In a development climate campaigners welcomed as a harbinger of more institutions ditching fossil fuel investments, New York state’s pension fund will divest $7 million from seven tar sands companies, the state comptroller announced Monday.
“As nations around the world become increasingly serious about addressing the threat of climate change and as market forces drive a low-carbon economic transition, we need to make sure our investments line up with this reality,” said New York State Comptroller Thomas DiNapoli in a statement.
“We have carefully reviewed companies in the oil sands industry and are restricting investments in those that do not have viable plans to adapt to the low-carbon future,” he said. “Companies responsible for large greenhouse gas emissions, like those in this industry, pose significant risks for investors.”
New York’s is the nation’s third largest public pension fund, holding $247.7 billion in assets.
NY state’s pension fund is protecting our investments from climate change. We’re restricting oil sands companies that aren’t adapting to a low carbon future. They produce highly carbon-intensive crude oil + pose significant risks to the Fund’s investments. https://t.co/VGwfRIzQQq— Tom DiNapoli (@NYSComptroller) April 12, 2021
Seven companies were singled out by the comptroller because they “failed to show they are transitioning out of oil sands production”—Imperial Oil, Canadian Natural Resources, Husky Energy, MEG Energy Corp., Athabasca Oil Corporation, Cenovus Energy, and Japan Petroleum Exploration.
In addition to selling off the over $7 million in securities it now holds in those companies, the pension fund will not in the future purchase or directly hold debt or equity securities in them.
The divestment announcement reflects the broader plan for the pension fund to divest from fossil fuels and conduct reviews of the “riskiest” fossil fuel assets. In December, DiNapoli announced a 2040 goal for net-zero carbon emissions for the fund.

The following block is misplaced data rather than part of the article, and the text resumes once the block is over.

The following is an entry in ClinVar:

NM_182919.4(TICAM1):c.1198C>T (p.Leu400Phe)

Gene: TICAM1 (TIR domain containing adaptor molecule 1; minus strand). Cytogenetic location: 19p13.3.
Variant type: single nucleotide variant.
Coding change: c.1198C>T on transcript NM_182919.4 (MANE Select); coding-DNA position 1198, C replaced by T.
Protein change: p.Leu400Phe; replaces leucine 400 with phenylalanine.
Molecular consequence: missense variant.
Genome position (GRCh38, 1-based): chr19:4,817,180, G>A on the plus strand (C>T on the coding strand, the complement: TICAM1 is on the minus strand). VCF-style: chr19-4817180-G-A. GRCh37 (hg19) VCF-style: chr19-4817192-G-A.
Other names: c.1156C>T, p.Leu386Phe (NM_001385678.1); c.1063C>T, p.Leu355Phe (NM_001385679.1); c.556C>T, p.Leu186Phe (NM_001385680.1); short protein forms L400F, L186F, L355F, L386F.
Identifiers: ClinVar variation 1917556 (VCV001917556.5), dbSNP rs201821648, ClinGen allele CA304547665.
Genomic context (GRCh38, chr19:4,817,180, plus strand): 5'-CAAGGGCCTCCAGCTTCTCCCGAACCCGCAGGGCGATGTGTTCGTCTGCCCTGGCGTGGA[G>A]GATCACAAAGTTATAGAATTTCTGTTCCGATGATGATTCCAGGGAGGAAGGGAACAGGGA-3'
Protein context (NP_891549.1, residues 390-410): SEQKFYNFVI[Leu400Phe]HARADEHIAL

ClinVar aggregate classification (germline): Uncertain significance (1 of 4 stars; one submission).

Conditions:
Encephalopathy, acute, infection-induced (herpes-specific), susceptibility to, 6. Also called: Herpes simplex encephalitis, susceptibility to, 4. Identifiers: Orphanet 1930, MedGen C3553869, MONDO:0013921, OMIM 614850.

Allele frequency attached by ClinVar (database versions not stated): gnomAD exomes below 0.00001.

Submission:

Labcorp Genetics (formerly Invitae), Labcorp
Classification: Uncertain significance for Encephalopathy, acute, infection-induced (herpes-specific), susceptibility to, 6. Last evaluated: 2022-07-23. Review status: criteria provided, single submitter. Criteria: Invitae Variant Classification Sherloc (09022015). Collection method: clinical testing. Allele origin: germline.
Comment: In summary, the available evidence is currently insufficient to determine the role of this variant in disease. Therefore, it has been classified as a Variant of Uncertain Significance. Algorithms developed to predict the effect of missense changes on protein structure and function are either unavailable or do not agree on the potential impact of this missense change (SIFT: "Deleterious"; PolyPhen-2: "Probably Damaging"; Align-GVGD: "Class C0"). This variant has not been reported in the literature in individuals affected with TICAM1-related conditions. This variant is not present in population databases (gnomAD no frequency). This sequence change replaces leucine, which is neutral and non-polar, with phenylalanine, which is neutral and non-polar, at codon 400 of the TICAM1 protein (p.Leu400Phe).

DiNapoli, a Democrat, said last year that the fund divested from “22 thermal coal mining companies that are not prepared to thrive, or even survive, in the low-carbon economy.” Coming under the comptroller office’s scrutiny next for such climate reviews are firms engaged in fracking.
Among those cheering Monday’s announcement was author and 350.org co-founder Bill McKibben, who said tar sands were worthy of particularly condemnation.
“Alberta’s oil patch is the dirtiest of the dirtiest—there’s no need for this crude, and no place for it on a planet serious about the climate crisis. Kudos to Tom DiNapoli for making it clear that you can’t build your retirement on tar sands,” said McKibben.
Richard Brooks with environmental advocacy group Stand. Earth said the divestment news was “no small matter.”
“This is only the beginning,” he said, “as other North American pension funds are increasingly recognizing that the tar sands is a risky investment both for pensioners and our planet.”
“It’s time to pivot to clean, safe renewable energy,” he continued. “That’s where the smart money, led by New York, is headed.”
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